International students in Australia are shifting to vocational courses

International students moving to Australia are shifting to vocational or private colleges to access unlimited working hours, critics have warned them.

As per the President of agent association AAERI, Ravi Lochan Singh said that the onshore migration agents have encouraged the practise of shifting to vocational courses. For universities in Australia, this switching has become a major concern for student retention.

Ravi added that offshore agents have been impacted by this switch as they are denied their commissions. Further, Peter Chesworth, deputy chief executive of an Australian university, has declared that there are multiple reasons that lead to the changing of courses. These decisions include the student’s will to shift their courses, also aligning them with their career interests.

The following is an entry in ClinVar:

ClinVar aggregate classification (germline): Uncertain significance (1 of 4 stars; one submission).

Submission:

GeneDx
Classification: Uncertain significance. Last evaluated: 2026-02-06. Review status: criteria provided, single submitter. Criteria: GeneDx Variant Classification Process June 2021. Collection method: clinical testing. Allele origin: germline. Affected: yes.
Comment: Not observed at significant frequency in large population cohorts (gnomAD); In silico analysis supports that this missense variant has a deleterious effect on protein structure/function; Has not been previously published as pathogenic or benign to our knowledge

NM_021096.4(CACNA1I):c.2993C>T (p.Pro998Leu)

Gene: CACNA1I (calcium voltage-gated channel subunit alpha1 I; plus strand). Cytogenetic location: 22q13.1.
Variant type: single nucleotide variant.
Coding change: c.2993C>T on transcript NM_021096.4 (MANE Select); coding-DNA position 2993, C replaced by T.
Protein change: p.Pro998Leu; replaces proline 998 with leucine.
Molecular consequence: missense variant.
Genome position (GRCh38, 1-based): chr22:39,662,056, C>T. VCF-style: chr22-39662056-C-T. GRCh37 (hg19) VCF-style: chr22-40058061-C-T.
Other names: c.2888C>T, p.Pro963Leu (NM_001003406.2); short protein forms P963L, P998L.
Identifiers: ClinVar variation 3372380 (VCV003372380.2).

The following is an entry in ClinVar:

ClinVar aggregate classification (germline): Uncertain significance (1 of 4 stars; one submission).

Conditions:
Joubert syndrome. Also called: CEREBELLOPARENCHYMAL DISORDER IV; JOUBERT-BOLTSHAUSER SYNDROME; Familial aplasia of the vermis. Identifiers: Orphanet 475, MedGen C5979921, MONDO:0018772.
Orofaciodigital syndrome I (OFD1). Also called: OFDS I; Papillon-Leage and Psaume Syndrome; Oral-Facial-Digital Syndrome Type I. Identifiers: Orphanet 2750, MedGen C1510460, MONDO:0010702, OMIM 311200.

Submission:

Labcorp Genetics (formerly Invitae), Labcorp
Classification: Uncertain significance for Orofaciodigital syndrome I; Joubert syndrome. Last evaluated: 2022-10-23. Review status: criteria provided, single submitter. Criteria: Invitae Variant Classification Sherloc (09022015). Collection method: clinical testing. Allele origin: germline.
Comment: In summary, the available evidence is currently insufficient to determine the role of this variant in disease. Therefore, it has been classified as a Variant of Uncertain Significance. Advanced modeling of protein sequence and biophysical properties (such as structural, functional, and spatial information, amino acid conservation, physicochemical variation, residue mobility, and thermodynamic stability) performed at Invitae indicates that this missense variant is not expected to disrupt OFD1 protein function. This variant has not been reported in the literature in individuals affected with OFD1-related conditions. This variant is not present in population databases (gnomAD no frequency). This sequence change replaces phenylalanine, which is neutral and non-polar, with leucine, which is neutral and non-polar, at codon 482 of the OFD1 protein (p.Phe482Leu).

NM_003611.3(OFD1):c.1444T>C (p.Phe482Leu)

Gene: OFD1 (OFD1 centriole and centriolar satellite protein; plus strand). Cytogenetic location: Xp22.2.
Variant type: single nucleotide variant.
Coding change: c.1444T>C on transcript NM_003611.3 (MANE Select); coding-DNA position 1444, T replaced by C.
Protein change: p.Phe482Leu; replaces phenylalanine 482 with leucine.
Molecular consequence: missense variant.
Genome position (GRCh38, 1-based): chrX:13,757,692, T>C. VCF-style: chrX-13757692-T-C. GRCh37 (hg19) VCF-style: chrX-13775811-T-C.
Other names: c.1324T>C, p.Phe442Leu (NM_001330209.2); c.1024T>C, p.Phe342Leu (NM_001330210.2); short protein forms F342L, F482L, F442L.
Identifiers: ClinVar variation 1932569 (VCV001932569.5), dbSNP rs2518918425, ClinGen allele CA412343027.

Australia removed the 40-hour fortnightly work limit last year in January. This law was removed to fulfil the growing skill shortage demand, by allowing international students to work. However, some criticised that demand, saying that calling it might damage the country’s reputation and become a distraction for students.

Some private, non-profit colleges in Australia have turned a blind eye to student’s non-attendance and charged low fees. Last year, the Australian government reinstated the cap and increased the weekly working hours to 48.

The universities in Australia are supporting the government’s decision, as they also believe that students should obtain the full benefits of world-class education. Many, including AAERI, believe that lifting the working hour cap is a distraction for students, so it is better to limit the working hours for international students. In the Department of Skills and Employment’s discussion paper, ‘ESOS Review 2022’, there are a number of recommendations for course transfer.

As per the recommendation of the universities, there should be retention of a six-month restrictive period for principal courses. Further, they can coordinate with the Department of Home Affairs on the decision to revise the Simplified Student Visa Framework.

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